Friday, May 22, 2015

Tales of a Substitute Teacher: Damn, Those Boyz Can Dance!



video

Yes, I know. I substituted a "z" where there should be an "s". I made a creative choice that just felt rightly urban for this group of limber 7-year old boys who could, via the merit of their fancy light-as-air footwork, make a fortune as street entertainers in NYC. Let's move on.


I subbed 2nd grade today.. After a year's hiatus, I returned to Winston Park Elementary, my girls' alma mater. Pulled into parking space #47 (part of my lucky number), waved to Mr. Dave, and rolled into the administration building. Big hellos to many of the teachers and hugs for some more. Unlike some schools where I wander aimlessly down halls looking for adult conveniences, here I already knew where the teacher bathrooms were located. An all around win-win.
Hey, Mrs. Trotter (sung to the tune of "Mrs. Potter's Lullaby") 
"At 12:45 your class will go to the school fair," said Mrs. Trotter, an inspiring teacher and, later I learned, excellent dancer. The Student Appreciation Fair happens every year. Sponsored by the PTA, there is an array of old fashioned mostly wooden carnival games plus sno-cones, popcorn, cotton candy, and spin art. This year there was a DJ, a very funny one, who was not satisfied until I got up and danced...which I did and it was fun. We were all sweaty and quite happy.

Last year I spent most of my time subbing in the middle schools. I liked the challenge of converting serial disrespectors and staunch apatheticists (first misspellings, and now made-up words! Hey - it's my blog!) to listeners and learners. I was mildly successful; they are a very tough crowd. It gets really tiring.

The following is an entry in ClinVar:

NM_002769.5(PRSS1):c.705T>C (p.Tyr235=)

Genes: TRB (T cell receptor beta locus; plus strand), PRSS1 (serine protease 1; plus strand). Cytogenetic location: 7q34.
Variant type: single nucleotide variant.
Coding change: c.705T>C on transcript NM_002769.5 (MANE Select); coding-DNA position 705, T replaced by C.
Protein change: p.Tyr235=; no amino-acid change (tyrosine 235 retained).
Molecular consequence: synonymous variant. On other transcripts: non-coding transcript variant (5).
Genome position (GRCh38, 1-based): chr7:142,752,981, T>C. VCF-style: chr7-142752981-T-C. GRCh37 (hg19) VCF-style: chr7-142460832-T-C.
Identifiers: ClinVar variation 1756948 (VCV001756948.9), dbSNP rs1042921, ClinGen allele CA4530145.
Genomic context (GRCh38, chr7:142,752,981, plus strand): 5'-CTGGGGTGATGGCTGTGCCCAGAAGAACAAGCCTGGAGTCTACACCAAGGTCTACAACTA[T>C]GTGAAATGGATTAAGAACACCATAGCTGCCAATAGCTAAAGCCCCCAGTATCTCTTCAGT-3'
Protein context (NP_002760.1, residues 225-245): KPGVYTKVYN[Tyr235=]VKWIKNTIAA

When I returned to elementary school, I felt a distinct vibe of optimism. Here children are open, curious and eager to please. Their smiles and willingness to share is rewarding, even though those stories about the dog that their father's uncle's mother's friend found on the street can get a bit out of control. (I actually tell them "I love to hear from you but because I will probably never meet your father's uncle's mother's friend or see her dog, it would be so much more interesting to learn something about you.") We had a great day talking about Benjamin Franklin and practicing triple digit subtraction that demanded extensive borrowing. I left with some second grade swag: drawings, notes, and two Loom Band bracelets which I am told will glow in the dark..


P.S. Dear Ms. LaClair,  I hope you are feeling better. If you are reading this blog, I left my unfinished Starbucks coffee in the classroom. It's on the desk by the white board. Sorry!